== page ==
But it’s up to us as parents to find out what’s available in our area and what works best for our children with autism spectrum. Each child is different and will require different needs, but these therapies have been shown to work when needed.
Medication can be a controversial topic under any circumstances, but it’s certainly controversial when it comes to autism treatment options. Some children with autism spectrum disorder may require medication to help keep certain other medical conditions under control. Other children with autism spectrum may not. Again, it’s up to the parent to pay attention to the situation and determine if their children need medication.
From a personal perspective, my older son, Jeremy, has been diagnosed with autism spectrum disorder, attention deficit hyperactivity disorder, and oppositional defiant disorder. When he is overwhelmed and can’t control his emotions, he sometimes needs hemp-based CBD oil. It helps to calm him, and he can recognize the situation and its toll on him physically and emotionally. That is a last resort because we try to help him get his emotions under control using coping strategies he has learned through counseling and at school. While those are great, they don’t always work.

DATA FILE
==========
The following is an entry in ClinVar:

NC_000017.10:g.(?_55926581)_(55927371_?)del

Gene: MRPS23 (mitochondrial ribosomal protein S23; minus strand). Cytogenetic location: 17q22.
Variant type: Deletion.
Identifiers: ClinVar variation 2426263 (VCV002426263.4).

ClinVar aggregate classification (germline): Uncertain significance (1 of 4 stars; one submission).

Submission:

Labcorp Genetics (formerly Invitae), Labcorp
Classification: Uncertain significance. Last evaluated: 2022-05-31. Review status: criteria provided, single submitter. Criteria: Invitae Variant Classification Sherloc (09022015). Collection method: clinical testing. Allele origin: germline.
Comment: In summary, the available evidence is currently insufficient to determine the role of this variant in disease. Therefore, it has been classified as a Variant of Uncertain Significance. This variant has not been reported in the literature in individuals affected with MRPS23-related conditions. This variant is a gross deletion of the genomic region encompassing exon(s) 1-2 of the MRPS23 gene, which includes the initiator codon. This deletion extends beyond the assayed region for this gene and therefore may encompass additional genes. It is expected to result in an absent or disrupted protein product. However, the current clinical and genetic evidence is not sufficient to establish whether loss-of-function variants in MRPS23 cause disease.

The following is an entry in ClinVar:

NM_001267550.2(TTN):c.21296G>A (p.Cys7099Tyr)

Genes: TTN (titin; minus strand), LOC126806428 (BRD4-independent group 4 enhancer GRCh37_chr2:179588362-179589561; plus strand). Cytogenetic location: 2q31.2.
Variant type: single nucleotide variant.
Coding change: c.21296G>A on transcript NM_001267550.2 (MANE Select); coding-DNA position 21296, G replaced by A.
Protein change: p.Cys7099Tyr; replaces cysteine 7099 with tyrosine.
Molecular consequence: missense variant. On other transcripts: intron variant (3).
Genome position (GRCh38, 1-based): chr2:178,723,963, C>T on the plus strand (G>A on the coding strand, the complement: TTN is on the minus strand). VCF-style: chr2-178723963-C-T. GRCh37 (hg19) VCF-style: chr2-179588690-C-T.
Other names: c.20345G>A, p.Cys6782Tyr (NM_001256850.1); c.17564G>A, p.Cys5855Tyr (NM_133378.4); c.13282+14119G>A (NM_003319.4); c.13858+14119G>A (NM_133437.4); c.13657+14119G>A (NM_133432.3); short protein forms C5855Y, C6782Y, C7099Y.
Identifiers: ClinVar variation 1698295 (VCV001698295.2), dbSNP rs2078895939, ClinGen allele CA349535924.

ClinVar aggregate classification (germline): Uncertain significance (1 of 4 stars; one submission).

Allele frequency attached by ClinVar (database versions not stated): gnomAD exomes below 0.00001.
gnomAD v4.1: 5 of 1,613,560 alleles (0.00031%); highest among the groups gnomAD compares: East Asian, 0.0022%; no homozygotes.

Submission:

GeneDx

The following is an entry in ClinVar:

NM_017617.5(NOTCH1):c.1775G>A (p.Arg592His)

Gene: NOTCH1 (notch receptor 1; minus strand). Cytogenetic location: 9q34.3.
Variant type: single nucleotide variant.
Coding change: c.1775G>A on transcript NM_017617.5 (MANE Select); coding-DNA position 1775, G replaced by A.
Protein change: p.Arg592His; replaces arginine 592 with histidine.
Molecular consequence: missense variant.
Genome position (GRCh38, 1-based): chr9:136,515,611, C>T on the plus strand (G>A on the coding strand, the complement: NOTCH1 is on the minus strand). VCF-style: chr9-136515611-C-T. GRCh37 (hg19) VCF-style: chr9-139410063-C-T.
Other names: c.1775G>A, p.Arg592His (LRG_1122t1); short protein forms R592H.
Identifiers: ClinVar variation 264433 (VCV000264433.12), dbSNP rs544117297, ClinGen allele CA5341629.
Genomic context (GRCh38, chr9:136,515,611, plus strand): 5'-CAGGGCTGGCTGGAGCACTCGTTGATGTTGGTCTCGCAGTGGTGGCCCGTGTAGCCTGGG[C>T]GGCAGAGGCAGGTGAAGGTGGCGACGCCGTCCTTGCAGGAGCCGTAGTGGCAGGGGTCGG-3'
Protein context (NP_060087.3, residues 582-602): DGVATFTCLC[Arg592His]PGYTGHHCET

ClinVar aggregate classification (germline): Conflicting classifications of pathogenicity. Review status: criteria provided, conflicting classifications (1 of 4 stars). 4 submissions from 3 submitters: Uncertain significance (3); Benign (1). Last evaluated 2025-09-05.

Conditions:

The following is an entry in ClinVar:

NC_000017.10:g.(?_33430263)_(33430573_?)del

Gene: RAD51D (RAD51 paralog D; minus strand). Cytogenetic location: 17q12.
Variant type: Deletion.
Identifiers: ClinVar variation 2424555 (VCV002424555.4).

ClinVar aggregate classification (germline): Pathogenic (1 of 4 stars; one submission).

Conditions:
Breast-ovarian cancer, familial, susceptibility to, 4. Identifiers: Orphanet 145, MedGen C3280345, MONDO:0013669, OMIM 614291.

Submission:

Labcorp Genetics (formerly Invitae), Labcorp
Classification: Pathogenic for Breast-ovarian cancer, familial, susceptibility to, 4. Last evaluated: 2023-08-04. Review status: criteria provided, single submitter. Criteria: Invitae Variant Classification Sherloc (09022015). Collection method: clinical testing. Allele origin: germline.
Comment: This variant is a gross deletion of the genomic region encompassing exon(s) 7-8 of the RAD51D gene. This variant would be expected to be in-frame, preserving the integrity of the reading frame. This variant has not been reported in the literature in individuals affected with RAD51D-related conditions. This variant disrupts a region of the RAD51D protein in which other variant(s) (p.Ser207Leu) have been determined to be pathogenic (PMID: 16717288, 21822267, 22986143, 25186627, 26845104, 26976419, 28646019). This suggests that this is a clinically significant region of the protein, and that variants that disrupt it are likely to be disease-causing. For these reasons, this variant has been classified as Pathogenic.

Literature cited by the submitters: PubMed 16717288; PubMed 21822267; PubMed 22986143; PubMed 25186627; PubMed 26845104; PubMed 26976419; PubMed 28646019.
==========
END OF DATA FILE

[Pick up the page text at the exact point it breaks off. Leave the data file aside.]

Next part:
It must also be noted that CBD oil may not be an option because different countries and even states have other laws regarding CBD oil. Also, some CBD oil comes from cannabis, and there is debate about whether it is okay to give cannabis CBD oil to a child; however, it may be an option for an adult with autism spectrum disorder, depending on the country or state where you live. However, the National Institutes for Health has found CBD Oil to demonstrate effectiveness in managing symptoms associated with autism spectrum disorder.
In contrast to Jeremy, my younger son, Joey, requires multiple medications. Despite not being diagnosed with any sleep disorders, he has gone through several sleep disturbances and regressions in his young life. It reached a point where some nights he would only sleep for two hours and be up and ready for the day. We tried warm milk and melatonin, but little seemed to work. His doctor prescribed clonidine, and we were hesitant to give it to him initially. It’s a tough decision to give your child medication. Still, we eventually relented, and since then, he has slept through the night most nights. It doesn’t completely stop sleep regression but it has made it more manageable.
While autism spectrum disorder and epilepsy are not directly linked, the two have a high correlation. Following a seizure in June 2022, Joey was diagnosed with epilepsy and required medication to prevent future seizures. He is just one of many children on the autism spectrum diagnosed with epilepsy.